When Loui Falls Over
We met him the day he was born in my closet, on a black bath mat, with his two black siblings, sleeping with his black mother. It was a mass of black fur, difficult to differentiate in the darkness of an unlit closet. The only difference between Loui and his brother Kimba is that Kimba has a patch of white on his belly. They both have bits of white on their chests. Their little sister was really tiny, and black – so we could always tell them apart.
Loui plays poker at night while we are sleeping. He smokes cigars, likes jazz, and eats too much dessert. He makes friends with the neighbors. He has one special neighbor who feeds him morning and night. Loui sleeps on her back porch where she keeps a nice, soft, lounge chair available for him. He is in her driveway every evening when she gets home from work. Loui has his own dish at Lynn’s house.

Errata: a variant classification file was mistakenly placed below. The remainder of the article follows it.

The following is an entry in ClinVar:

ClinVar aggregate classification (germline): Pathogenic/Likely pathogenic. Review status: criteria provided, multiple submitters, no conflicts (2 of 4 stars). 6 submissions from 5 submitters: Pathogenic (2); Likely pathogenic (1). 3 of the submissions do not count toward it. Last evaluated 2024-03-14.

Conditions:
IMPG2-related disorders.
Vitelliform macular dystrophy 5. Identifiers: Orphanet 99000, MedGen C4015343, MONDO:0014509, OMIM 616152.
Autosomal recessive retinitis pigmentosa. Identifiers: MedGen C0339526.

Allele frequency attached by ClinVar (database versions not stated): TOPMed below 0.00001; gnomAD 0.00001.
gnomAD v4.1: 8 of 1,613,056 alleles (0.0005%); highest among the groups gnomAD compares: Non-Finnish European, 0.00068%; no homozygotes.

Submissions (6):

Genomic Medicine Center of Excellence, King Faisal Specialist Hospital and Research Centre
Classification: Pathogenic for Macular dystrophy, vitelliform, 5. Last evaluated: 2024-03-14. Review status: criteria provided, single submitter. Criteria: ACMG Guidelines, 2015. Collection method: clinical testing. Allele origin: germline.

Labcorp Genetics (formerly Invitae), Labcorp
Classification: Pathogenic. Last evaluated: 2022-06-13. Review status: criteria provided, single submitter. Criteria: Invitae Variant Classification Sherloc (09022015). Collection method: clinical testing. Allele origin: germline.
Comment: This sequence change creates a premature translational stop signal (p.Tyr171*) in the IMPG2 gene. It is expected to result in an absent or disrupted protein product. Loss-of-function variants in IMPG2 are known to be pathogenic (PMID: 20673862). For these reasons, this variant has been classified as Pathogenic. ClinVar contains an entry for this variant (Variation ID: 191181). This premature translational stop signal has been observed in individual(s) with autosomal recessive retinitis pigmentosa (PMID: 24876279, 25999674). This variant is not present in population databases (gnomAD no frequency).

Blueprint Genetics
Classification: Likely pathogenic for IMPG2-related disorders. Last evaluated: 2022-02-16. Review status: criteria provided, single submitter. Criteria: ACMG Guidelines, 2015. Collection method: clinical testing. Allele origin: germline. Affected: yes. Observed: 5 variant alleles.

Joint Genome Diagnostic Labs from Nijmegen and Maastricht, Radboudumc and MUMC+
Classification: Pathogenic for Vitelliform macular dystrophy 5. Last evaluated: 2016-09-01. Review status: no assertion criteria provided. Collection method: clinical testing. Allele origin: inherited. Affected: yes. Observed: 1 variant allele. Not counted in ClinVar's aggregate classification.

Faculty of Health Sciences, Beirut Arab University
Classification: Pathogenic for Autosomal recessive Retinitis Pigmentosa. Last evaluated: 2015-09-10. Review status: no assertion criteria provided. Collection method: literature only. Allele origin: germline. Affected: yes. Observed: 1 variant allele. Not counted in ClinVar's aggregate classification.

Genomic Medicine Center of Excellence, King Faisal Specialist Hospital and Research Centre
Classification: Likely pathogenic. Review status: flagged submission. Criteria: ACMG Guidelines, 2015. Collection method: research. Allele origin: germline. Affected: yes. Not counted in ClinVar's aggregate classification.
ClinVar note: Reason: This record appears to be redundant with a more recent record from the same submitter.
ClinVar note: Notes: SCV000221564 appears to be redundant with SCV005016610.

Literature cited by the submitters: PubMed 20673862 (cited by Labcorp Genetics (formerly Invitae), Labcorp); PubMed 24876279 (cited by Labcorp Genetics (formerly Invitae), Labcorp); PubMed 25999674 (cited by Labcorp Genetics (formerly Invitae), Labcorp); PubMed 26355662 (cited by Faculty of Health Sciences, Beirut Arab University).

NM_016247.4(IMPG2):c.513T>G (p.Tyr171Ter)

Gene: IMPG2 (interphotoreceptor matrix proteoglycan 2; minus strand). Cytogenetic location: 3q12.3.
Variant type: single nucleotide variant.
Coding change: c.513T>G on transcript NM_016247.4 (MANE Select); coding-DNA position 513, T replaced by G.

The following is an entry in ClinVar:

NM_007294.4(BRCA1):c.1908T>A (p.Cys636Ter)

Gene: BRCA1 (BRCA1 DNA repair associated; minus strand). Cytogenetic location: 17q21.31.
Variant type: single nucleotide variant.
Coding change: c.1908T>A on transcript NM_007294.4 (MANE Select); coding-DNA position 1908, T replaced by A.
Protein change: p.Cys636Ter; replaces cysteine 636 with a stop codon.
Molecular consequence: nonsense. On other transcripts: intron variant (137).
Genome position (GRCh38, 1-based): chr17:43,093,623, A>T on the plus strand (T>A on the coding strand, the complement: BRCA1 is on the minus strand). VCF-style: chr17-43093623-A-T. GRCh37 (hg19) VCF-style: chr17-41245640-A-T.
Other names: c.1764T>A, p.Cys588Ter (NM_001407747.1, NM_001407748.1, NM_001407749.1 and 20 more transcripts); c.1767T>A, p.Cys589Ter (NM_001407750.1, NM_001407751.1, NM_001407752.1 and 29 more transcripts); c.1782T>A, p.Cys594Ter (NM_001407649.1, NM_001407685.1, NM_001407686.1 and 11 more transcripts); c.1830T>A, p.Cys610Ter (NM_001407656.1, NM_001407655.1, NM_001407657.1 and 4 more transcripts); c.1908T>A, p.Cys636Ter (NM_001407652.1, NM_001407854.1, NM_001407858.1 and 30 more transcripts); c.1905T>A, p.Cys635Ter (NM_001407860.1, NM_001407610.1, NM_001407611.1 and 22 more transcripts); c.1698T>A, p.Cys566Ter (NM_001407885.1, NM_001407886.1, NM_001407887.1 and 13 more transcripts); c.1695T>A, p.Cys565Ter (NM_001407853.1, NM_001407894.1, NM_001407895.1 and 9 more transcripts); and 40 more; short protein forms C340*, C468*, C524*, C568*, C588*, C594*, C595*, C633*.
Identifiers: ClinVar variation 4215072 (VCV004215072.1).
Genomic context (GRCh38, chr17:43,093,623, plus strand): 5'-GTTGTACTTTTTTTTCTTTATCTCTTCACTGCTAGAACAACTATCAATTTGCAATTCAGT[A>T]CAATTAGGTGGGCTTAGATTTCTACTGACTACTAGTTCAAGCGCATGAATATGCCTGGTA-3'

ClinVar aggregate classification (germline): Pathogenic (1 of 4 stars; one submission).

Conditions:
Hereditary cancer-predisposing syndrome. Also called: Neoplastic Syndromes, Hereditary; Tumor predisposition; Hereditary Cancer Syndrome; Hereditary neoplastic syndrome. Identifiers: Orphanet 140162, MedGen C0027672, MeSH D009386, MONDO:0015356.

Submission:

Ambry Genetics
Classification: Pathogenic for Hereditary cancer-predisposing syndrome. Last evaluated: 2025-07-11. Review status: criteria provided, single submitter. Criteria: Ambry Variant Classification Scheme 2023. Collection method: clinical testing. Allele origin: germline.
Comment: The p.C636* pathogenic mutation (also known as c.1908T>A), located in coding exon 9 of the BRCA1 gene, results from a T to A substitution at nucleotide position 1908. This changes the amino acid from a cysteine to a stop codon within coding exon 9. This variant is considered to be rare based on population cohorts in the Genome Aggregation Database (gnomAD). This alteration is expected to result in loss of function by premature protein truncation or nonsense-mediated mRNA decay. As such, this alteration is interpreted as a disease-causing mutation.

For a guy who never talks, works, or does the dishes, he has made a good life for himself. In his younger years, he hiked in the woods, climbed trees, and played with his siblings at his hunting lodge in the country. He suffered a few major injuries, yet managed to pull through perfectly. He has been surrounded by love and affection, and has always given it back
A common site on our back patio is Loui, fast asleep in the warm breeze, perhaps a fallen leaf or two resting somewhere on his body. We also find him in this position in the middle of the garden, the yard, our living room floor, the driveway, or the kitchen. He looks as though he has just fallen over – plop. His feet are in mid-stride, tail trailing behind while he dreams big and long. He is my perfect reminder to take it easy, to rest when tired, to eat when hungry, and to be friendly with the neighbors.